High-flying Gators focus on staying grounded
Published: Tuesday, January 28, 2014 at 6:15 a.m.
Last Modified: Monday, January 27, 2014 at 11:43 p.m.
Florida coach Billy Donovan has dealt with enough teams to know when complacency becomes a problem.
Who: No. 3 Florida (17-2, 6-0) at Mississippi State (13-6, 3-3)
When: Thursday at 7 p.m.
Radio: 103.7 FM, AM-850
He doesn't sense it from a senior-laden Florida team that moved up three spots to No. 3 in this week's AP men's basketball poll. The Gators (17-2, 6-0 Southeastern Conference) have won 11 in a row, riding their longest in-season winning streak since winning 17 in a row to start the 2005-06 season.
In the process, Florida is receiving effusive praise from rival coaches throughout the league. The Gators remain the only unbeaten team in conference play.
“They (Florida) play so hard, they don't need heart monitors,” Kentucky coach John Calipari said.
“(Florida) was the best defense I've seen since I've been a part of Tennessee basketball, against any team,” Tennessee coach Cuonzo Martin said at his media luncheon, two days after UF's 67-41 win over the Vols.
Donovan and the rest of UF's coaching staff will try to keep the Gators grounded heading into a second straight Thursday night road matchup, this time at Mississippi State.
“Anytime after a game, whatever the game, there is a certain effect that it's going to have on your team and on your players,” Donovan said. “I think right now our guys appear to be in a good place, but for me it's all about our guys trying to get better and improve.”
After all, Florida players can look just to last season at how quickly things can change. Nearly one year ago, Florida peaked with a No. 2 ranking heading into a Feb. 5, 2013 game at Arkansas. But on a night when Arkansas shot ridiculously well from the perimeter and forward Will Yeguete went down with a knee injury, the Razorbacks upset the Gators 80-69. Florida trailed by as many as 27 points in the second half after Arkansas started the game making 7 of its first 9 3-point attempts.
“Last year, our team, I think, got complacent at times,” Florida sophomore guard Michael Frazier said. “Even this year, we've gotten complacent at times. So moving forward, I think the thing our team is having now is to be desperate, play desperate. I think if we take on that identity, it'll help a lot.”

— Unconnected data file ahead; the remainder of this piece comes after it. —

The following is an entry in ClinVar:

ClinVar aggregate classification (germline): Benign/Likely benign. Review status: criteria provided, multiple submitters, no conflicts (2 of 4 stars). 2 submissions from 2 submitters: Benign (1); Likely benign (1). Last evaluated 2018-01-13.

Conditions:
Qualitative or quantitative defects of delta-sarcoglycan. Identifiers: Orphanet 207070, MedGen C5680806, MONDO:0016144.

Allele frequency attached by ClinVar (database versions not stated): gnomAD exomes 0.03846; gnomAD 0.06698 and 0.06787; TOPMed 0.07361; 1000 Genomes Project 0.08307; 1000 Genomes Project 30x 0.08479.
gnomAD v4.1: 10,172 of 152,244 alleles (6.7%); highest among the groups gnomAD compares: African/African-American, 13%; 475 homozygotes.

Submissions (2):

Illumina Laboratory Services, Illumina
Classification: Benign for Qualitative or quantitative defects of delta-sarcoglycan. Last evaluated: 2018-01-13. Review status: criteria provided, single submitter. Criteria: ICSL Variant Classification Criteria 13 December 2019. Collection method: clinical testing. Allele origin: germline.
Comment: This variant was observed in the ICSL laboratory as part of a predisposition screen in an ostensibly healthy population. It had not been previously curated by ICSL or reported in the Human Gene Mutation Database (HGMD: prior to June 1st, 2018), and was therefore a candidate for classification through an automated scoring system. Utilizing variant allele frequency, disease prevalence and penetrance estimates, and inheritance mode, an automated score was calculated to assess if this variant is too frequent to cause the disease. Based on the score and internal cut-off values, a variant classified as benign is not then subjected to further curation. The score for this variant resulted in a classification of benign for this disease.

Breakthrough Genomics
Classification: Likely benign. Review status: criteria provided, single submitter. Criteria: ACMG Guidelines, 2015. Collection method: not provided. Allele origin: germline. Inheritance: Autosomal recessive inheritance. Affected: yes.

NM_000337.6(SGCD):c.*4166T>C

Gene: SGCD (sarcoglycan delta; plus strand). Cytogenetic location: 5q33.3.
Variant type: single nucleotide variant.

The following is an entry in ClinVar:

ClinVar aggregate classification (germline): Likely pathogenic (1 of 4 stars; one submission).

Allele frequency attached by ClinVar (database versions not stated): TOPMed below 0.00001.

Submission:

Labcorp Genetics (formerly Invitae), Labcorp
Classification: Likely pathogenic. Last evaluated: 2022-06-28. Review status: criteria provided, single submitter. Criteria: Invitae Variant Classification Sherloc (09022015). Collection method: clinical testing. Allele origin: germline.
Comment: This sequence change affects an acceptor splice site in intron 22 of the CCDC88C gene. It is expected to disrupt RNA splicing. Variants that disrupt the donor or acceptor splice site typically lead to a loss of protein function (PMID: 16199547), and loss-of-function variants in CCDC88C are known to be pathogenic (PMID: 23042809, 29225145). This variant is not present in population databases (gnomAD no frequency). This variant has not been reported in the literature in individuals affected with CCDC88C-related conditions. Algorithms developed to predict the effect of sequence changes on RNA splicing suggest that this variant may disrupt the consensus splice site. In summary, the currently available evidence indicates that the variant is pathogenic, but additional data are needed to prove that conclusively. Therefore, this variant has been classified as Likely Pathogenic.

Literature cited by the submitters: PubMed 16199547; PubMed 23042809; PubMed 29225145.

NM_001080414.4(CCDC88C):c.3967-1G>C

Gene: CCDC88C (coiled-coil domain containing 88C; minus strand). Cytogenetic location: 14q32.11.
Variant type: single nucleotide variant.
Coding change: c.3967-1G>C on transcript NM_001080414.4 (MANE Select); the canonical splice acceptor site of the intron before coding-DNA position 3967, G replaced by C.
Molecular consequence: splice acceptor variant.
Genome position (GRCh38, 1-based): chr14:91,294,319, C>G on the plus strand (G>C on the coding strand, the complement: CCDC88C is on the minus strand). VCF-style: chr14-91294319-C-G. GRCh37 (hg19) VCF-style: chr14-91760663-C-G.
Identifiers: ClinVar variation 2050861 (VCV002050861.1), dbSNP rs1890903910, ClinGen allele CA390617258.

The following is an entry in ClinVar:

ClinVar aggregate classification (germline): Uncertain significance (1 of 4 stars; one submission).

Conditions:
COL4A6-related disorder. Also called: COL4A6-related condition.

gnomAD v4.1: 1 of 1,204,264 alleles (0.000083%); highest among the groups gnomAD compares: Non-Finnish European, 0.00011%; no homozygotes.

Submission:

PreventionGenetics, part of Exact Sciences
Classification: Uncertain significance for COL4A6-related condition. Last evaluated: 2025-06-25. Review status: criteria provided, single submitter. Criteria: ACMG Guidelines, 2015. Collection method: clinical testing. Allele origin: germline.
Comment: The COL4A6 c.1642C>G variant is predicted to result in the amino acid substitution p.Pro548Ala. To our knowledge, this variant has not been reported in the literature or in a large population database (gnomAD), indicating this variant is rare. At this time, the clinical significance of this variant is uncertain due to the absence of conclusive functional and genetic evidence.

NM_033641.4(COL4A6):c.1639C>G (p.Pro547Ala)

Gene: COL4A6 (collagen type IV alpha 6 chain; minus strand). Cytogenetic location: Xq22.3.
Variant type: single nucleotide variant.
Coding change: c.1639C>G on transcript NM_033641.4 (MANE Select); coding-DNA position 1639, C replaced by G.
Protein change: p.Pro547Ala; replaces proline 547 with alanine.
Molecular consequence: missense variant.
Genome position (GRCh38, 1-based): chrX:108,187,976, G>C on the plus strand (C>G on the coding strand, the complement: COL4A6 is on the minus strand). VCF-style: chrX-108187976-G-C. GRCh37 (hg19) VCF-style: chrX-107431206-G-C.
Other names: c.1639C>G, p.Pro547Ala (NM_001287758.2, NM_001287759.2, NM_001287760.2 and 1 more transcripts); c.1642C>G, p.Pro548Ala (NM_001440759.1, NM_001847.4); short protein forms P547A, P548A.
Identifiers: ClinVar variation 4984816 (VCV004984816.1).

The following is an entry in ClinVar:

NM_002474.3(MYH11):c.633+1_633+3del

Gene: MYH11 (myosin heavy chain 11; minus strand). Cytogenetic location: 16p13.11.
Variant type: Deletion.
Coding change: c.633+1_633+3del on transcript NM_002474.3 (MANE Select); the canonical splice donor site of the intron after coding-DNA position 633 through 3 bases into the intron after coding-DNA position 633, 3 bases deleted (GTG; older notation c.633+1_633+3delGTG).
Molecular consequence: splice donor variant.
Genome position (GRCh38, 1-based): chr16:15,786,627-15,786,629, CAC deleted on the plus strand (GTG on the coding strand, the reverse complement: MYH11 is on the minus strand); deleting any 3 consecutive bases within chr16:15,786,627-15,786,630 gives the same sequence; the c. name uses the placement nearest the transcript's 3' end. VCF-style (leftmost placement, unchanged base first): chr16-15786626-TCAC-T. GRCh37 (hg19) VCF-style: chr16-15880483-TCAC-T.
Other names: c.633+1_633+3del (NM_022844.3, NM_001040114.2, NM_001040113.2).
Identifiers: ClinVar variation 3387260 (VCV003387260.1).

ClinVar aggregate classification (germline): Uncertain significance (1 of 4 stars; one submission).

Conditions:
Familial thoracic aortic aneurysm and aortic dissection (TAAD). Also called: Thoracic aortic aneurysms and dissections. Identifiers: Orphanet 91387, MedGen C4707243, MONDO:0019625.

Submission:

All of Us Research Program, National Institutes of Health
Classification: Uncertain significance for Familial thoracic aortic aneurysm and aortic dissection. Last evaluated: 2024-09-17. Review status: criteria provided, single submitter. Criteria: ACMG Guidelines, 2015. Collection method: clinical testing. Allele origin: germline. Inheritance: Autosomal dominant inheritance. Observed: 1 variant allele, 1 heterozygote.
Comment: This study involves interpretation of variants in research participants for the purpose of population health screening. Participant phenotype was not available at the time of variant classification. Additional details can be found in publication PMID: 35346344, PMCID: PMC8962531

It helps to have senior leadership as well. Starters Patric Young, Casey Prather, Scottie Wilbekin and Yeguete have combined to win 101 basketball games. Yeguete said he tries to pass down to younger players the importance of preparation.
“They don't really know how to get themselves prepared, how to to make their way through practice every single day,” Yeguete said. “We talk to them and let them know that we have to get ourselves ready.”
It would be easy for the Gators to overlook Mississippi State, considering Florida routed the Bulldogs 82-47 at Humphrey Coliseum last season. Florida shot a blistering 45.2 percent (14-31) from 3-point range during the game, with most of the damage coming from departed seniors Erik Murphy and Kenny Boynton (a combined 8 of 14 from beyond the arc).
Florida leads the SEC in scoring defense (58.8 points allowed per game), is second in field goal percentage offense (46.3 percent) and third in field goal percentage defense (.388). Offensively, the Gators are still prone to scoring droughts, but rarely let those stretches impact their effort and intensity on the defensive end of the floor.
After the Mississippi State game, the Gators will face another quick turnaround with a Saturday home game against Texas A&M. For now, though, Donovan wants his team's focus squarely on the Bulldogs.
“As a coach you always want to go into every game on edge and understanding that in any competitive situation anything can happen,” Donovan said. “Hopefully our guys will respond to that.”